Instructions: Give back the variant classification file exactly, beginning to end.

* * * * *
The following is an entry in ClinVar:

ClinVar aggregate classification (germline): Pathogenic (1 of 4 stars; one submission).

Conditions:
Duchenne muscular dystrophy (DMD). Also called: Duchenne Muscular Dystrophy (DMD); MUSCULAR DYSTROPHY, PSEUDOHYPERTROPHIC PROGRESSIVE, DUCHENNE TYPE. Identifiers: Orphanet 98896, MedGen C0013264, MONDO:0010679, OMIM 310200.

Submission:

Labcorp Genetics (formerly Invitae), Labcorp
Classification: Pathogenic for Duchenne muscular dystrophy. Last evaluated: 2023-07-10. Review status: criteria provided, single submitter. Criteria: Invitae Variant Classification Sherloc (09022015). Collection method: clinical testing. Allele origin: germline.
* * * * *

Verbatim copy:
The following is an entry in ClinVar:

ClinVar aggregate classification (germline): Pathogenic (1 of 4 stars; one submission).

Conditions:
Duchenne muscular dystrophy (DMD). Also called: Duchenne Muscular Dystrophy (DMD); MUSCULAR DYSTROPHY, PSEUDOHYPERTROPHIC PROGRESSIVE, DUCHENNE TYPE. Identifiers: Orphanet 98896, MedGen C0013264, MONDO:0010679, OMIM 310200.

Submission:

Labcorp Genetics (formerly Invitae), Labcorp
Classification: Pathogenic for Duchenne muscular dystrophy. Last evaluated: 2023-07-10. Review status: criteria provided, single submitter. Criteria: Invitae Variant Classification Sherloc (09022015). Collection method: clinical testing. Allele origin: germline.